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Possible Brazil-U.S. Ethanol Alliance Irks Corn State Senators

The prospect of a new ethanol partnership between the United States and Brazil has revived long-standing fears of Iowa Sens. Tom Harkin (D) and Chuck Grassley (R) that U.S. farmers could be hurt by a flood of cheaper foreign ethanol.

President Bush is expected to announce an initiative to encourage production and trade of ethanol between the United States and Brazil — the world’s leading producers of the biofuel — when he travels to that country later this week.

Details of the plan are unclear, but Brazilian President Luiz Inacio Lula da Silva said today that Brazil would ask the United States to lower its current 54 cents per gallon tariff on ethanol.

The plan is part of the Bush administration’s push to reduce U.S. dependence on foreign oil by 20 percent over 10 years by focusing on the burgeoning ethanol industry. The Government Accountability Office last week noted that Brazil had completely replaced imports of foreign oil with homegrown ethanol produced with sugar cane.

The alliance also could help reduce the growing influence of Venezuelan President Hugo Chavez, a vocal critic of Bush, U.S. foreign policy and capitalism in general. Chavez, who has threatened to withhold oil exports to the United States, would presumably be hurt if ethanol is used more widely in Latin America and the United States.

However, the plan worries the Senators from Iowa, which produces large quantities of corn feedstock used to make ethanol. An aide to Harkin notes that the Senator — who met with Bush on Friday to discuss renewable energy — has always been concerned about the issue. “We want to make sure this is not done in a manner that is unfair to U.S manufacturers,” the aide said.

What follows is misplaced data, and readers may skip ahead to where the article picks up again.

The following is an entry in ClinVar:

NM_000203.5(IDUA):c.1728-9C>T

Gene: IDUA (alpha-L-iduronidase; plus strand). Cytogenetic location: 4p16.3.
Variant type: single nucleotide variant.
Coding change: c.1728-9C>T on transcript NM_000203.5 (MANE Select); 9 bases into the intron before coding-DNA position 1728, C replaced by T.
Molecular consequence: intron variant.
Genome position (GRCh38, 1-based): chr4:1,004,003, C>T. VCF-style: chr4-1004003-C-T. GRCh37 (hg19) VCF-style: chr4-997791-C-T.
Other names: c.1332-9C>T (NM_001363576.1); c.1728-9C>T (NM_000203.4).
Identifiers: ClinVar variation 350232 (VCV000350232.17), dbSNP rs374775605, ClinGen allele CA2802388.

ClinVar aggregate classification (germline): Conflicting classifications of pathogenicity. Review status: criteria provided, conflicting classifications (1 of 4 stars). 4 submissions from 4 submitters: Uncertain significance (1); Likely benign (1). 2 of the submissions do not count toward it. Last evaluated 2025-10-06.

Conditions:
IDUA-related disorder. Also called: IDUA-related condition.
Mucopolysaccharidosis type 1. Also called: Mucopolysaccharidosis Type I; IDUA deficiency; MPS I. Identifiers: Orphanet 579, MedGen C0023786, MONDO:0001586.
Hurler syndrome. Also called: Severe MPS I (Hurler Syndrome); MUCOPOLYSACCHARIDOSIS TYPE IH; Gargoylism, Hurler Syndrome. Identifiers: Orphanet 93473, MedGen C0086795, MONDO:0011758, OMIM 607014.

In a letter to Bush last week, Grassley — who last year succeeded in extending the ethanol tariff to 2009 — raised concerns about the short-term ramifications of the plan on the U.S. ethanol market.

“I appreciate that increased consumption of ethanol in such countries might eventually benefit the U.S. ethanol industry and U.S. farmers,” Grassley wrote in the March 1 letter. “I fail to understand, however, why the United States would consider spending U.S taxpayer dollars to encourage new ethanol production in other countries that could directly compete with U.S.-produced ethanol.”

Grassley said the arrangement could provide a back-door entry for a flood of Brazilian ethanol through the Caribbean Basin Initiative. The CBI allows the imports of most products, including ethanol, into the United States duty-free.

“Under the CBI, ethanol from Brazil and other countries that is merely dehydrated in a CBI country can enter the United States duty-free up to the amount of 7 percent of the U.S. market,” Grassley wrote. “Through the development of ethanol industries in the Caribbean, Brazil is likely interested in seeing the concomitant development … of increased ethanol dehydration capacity in the CBI countries.”

In his letter, Grassley also warned of replacing “our dependence on foreign oil with a dependence on foreign biofuels.”

Grassley introduced legislation in the 108th Congress to ensure that Brazil could not exploit loopholes in the CBI to export ethanol to the United States. “Allowing the CBI preference program to be used as a vehicle to trans-ship large quantities of Brazilian ethanol to the United States duty-free is simply bad trade policy,” the Senator said at the time. “It’s also bad for my home state of Iowa.”

The bill failed to advance in the 109th but did pick up the support of fellow Iowan Harkin.

The Harkin staffer was unaware of whether the Senator broached the Brazil-ethanol partnership with the president, saying the meeting was “closed-door.”

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